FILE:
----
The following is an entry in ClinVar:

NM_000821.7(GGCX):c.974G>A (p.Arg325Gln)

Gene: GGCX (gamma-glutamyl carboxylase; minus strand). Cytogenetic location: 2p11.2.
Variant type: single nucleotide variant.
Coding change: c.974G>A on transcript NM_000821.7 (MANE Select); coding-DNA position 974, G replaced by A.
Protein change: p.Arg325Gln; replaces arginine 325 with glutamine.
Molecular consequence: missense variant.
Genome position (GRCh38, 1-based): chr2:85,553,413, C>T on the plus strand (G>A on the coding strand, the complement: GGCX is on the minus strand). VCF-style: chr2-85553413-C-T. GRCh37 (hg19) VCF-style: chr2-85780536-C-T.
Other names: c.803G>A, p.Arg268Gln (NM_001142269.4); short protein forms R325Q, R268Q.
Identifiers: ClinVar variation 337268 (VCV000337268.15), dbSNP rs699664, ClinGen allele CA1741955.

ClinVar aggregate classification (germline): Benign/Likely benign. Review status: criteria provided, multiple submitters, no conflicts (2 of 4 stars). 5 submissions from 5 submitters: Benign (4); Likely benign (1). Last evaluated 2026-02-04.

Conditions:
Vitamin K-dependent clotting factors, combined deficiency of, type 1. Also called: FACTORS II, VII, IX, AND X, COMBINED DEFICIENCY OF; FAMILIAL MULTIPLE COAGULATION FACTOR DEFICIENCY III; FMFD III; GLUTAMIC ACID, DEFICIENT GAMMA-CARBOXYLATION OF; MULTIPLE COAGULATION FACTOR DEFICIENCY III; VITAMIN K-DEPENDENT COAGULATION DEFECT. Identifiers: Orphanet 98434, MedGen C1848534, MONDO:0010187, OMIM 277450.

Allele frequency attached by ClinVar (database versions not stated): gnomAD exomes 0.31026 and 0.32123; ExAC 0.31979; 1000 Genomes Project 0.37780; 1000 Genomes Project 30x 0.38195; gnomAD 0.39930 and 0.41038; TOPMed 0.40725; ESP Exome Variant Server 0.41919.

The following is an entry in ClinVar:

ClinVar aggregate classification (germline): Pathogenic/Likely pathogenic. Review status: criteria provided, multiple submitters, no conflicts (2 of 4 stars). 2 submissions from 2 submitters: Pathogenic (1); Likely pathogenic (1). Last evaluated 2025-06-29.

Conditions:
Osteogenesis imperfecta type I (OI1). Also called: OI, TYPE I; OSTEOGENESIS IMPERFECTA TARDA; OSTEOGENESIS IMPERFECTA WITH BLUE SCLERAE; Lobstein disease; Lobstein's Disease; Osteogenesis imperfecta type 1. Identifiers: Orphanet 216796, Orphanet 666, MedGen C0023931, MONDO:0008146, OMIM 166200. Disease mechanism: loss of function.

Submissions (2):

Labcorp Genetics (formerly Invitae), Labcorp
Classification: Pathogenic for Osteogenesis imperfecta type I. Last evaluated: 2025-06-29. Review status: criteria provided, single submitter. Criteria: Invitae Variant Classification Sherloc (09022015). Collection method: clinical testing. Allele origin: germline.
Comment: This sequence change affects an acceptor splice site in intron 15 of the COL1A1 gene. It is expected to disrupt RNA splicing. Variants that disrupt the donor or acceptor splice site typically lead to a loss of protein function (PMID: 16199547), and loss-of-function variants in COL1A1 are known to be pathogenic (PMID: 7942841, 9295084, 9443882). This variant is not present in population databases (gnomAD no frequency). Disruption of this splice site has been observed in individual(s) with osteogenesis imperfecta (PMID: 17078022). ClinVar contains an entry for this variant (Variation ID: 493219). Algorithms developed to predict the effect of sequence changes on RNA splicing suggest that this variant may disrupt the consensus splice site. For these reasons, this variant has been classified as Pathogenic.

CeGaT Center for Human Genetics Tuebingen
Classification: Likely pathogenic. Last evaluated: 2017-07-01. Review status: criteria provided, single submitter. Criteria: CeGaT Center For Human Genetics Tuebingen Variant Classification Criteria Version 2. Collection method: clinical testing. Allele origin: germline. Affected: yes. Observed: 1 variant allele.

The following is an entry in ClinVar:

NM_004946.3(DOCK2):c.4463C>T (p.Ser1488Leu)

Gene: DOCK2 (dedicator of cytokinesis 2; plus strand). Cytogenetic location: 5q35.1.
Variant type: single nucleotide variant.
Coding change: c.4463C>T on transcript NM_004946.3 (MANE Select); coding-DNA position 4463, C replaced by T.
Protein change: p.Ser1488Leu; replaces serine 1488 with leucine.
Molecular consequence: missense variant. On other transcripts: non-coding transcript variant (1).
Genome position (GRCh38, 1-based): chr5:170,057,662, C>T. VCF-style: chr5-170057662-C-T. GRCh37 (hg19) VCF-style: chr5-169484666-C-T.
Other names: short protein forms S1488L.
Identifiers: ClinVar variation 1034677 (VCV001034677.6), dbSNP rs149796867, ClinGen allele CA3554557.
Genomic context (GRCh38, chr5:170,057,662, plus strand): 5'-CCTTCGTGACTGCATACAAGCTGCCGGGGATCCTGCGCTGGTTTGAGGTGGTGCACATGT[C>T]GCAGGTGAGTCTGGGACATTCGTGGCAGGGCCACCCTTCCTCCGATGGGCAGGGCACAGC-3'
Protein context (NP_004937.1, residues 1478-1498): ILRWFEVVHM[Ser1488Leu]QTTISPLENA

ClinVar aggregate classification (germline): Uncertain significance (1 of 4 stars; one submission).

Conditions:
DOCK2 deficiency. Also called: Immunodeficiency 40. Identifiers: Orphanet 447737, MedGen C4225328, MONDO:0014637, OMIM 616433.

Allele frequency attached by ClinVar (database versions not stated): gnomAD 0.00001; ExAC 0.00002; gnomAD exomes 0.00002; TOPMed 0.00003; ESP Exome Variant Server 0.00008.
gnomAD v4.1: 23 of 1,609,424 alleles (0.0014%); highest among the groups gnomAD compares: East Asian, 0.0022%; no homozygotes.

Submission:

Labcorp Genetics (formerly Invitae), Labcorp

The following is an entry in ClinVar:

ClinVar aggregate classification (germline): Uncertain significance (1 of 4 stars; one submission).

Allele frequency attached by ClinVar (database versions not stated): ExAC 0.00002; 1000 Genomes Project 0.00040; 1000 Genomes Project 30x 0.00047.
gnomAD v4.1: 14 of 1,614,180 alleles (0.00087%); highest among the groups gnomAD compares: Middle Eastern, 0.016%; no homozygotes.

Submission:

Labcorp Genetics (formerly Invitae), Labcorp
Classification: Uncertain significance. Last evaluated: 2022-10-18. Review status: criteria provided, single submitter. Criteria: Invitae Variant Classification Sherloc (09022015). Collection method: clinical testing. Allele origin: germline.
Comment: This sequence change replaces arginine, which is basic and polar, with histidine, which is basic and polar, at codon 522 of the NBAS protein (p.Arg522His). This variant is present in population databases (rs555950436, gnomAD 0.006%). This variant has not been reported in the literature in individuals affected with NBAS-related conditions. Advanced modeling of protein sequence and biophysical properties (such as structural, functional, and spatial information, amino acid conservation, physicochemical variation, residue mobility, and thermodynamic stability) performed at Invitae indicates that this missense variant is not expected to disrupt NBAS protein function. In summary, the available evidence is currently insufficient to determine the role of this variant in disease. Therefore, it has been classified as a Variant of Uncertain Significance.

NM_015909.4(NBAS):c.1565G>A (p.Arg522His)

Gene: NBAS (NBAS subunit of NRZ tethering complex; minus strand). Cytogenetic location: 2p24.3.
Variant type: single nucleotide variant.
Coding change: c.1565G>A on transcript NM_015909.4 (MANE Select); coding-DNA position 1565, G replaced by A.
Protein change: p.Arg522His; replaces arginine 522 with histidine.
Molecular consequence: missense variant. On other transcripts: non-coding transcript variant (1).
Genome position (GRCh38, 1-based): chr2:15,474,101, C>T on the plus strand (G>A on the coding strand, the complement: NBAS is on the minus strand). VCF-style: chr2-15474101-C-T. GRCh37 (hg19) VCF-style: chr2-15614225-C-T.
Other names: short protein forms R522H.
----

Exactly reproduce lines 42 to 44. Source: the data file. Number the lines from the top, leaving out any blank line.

Submission:

Labcorp Genetics (formerly Invitae), Labcorp

The following is an entry in ClinVar: